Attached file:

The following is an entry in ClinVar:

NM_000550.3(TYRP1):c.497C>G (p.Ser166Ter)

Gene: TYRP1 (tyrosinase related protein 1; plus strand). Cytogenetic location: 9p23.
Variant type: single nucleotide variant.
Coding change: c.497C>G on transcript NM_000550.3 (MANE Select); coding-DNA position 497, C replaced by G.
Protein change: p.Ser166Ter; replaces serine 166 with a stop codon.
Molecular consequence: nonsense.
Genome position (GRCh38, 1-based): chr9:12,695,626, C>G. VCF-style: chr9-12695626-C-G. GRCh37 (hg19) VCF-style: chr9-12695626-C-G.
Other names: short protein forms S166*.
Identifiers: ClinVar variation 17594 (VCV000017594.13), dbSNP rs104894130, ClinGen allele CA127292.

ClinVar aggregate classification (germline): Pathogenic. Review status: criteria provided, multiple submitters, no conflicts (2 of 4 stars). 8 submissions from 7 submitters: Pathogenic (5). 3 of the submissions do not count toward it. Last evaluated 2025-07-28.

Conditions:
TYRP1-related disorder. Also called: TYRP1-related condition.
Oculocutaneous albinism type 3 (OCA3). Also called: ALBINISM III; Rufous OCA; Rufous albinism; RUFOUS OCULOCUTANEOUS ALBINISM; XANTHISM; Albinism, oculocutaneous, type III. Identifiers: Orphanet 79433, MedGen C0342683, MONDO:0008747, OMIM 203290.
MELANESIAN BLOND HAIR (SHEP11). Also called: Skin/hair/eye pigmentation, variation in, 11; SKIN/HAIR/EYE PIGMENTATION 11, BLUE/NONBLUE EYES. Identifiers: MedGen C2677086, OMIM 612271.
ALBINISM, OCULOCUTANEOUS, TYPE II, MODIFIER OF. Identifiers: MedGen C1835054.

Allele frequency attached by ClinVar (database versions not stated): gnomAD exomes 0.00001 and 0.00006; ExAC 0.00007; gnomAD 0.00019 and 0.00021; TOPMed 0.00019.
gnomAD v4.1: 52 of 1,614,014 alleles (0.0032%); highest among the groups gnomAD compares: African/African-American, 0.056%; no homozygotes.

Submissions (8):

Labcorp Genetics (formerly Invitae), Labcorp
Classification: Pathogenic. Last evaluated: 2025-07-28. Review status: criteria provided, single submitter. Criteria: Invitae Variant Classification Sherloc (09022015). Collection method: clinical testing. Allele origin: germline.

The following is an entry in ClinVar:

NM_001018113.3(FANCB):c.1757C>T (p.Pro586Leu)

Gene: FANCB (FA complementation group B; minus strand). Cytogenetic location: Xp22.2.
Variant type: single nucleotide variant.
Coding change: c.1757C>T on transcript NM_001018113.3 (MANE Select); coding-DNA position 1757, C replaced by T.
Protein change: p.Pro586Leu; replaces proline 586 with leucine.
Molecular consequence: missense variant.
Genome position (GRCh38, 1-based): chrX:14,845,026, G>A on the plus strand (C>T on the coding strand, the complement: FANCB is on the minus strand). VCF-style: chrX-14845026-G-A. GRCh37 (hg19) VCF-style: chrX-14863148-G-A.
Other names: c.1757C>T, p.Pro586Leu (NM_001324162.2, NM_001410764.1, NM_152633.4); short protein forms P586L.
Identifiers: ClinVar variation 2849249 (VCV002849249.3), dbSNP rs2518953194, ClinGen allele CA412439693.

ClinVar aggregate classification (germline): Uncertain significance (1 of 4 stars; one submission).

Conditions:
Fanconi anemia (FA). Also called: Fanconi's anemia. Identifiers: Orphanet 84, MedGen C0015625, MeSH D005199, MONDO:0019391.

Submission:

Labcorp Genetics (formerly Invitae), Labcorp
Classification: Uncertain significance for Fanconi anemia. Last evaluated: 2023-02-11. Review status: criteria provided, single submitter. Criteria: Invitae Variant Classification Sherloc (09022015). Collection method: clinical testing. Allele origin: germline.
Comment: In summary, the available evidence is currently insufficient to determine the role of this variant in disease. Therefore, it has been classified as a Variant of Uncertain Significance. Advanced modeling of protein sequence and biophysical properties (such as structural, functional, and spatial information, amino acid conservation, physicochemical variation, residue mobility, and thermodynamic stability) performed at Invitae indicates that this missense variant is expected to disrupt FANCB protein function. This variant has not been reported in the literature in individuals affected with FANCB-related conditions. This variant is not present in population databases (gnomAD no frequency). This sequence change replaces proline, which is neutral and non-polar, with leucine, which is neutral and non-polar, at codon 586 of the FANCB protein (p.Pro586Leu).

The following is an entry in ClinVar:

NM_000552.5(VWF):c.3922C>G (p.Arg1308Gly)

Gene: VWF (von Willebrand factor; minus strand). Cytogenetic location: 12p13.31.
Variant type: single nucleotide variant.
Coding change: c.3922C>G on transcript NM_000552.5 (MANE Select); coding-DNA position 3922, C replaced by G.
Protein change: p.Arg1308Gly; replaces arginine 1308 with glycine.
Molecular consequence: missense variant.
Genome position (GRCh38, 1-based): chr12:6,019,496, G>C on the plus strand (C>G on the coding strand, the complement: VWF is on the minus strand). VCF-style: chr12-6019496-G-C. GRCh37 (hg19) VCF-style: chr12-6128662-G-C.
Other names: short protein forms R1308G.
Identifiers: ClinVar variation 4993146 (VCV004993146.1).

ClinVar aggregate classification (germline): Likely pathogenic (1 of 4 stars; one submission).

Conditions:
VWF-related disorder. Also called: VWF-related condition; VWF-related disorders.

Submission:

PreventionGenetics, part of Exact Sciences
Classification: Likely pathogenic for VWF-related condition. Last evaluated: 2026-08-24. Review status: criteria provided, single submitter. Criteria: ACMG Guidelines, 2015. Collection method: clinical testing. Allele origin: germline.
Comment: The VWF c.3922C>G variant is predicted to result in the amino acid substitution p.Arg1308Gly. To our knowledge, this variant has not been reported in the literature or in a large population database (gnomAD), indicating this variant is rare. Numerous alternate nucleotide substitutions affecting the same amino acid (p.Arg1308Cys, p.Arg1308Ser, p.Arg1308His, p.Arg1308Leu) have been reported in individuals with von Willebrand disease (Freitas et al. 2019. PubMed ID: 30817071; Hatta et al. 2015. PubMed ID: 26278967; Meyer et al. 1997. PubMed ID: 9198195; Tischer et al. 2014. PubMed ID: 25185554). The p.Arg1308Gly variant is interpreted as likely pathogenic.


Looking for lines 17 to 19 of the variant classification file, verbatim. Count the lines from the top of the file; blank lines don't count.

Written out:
Allele frequency attached by ClinVar (database versions not stated): gnomAD exomes 0.00001 and 0.00006; ExAC 0.00007; gnomAD 0.00019 and 0.00021; TOPMed 0.00019.
gnomAD v4.1: 52 of 1,614,014 alleles (0.0032%); highest among the groups gnomAD compares: African/African-American, 0.056%; no homozygotes.

Submissions (8):